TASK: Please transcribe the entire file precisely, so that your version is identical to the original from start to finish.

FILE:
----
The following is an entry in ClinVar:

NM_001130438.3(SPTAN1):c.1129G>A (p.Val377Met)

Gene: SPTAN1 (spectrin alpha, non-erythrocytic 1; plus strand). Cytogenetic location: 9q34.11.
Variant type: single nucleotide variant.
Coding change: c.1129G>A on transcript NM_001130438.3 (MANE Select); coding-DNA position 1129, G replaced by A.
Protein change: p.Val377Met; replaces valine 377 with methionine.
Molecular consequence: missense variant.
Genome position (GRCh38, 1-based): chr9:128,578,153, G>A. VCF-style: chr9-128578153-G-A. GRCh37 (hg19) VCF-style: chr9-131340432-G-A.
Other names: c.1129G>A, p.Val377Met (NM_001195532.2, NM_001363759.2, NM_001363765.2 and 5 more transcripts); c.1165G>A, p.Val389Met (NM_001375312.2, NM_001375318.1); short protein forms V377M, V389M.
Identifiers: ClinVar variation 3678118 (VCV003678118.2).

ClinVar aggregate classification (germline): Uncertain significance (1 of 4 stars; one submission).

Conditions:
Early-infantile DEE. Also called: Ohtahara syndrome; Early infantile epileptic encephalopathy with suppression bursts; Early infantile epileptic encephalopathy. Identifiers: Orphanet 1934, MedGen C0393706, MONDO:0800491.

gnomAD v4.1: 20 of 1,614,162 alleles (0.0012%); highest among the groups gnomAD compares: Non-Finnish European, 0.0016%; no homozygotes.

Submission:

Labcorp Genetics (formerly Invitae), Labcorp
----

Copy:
The following is an entry in ClinVar:

NM_001130438.3(SPTAN1):c.1129G>A (p.Val377Met)

Gene: SPTAN1 (spectrin alpha, non-erythrocytic 1; plus strand). Cytogenetic location: 9q34.11.
Variant type: single nucleotide variant.
Coding change: c.1129G>A on transcript NM_001130438.3 (MANE Select); coding-DNA position 1129, G replaced by A.
Protein change: p.Val377Met; replaces valine 377 with methionine.
Molecular consequence: missense variant.
Genome position (GRCh38, 1-based): chr9:128,578,153, G>A. VCF-style: chr9-128578153-G-A. GRCh37 (hg19) VCF-style: chr9-131340432-G-A.
Other names: c.1129G>A, p.Val377Met (NM_001195532.2, NM_001363759.2, NM_001363765.2 and 5 more transcripts); c.1165G>A, p.Val389Met (NM_001375312.2, NM_001375318.1); short protein forms V377M, V389M.
Identifiers: ClinVar variation 3678118 (VCV003678118.2).

ClinVar aggregate classification (germline): Uncertain significance (1 of 4 stars; one submission).

Conditions:
Early-infantile DEE. Also called: Ohtahara syndrome; Early infantile epileptic encephalopathy with suppression bursts; Early infantile epileptic encephalopathy. Identifiers: Orphanet 1934, MedGen C0393706, MONDO:0800491.

gnomAD v4.1: 20 of 1,614,162 alleles (0.0012%); highest among the groups gnomAD compares: Non-Finnish European, 0.0016%; no homozygotes.

Submission:

Labcorp Genetics (formerly Invitae), Labcorp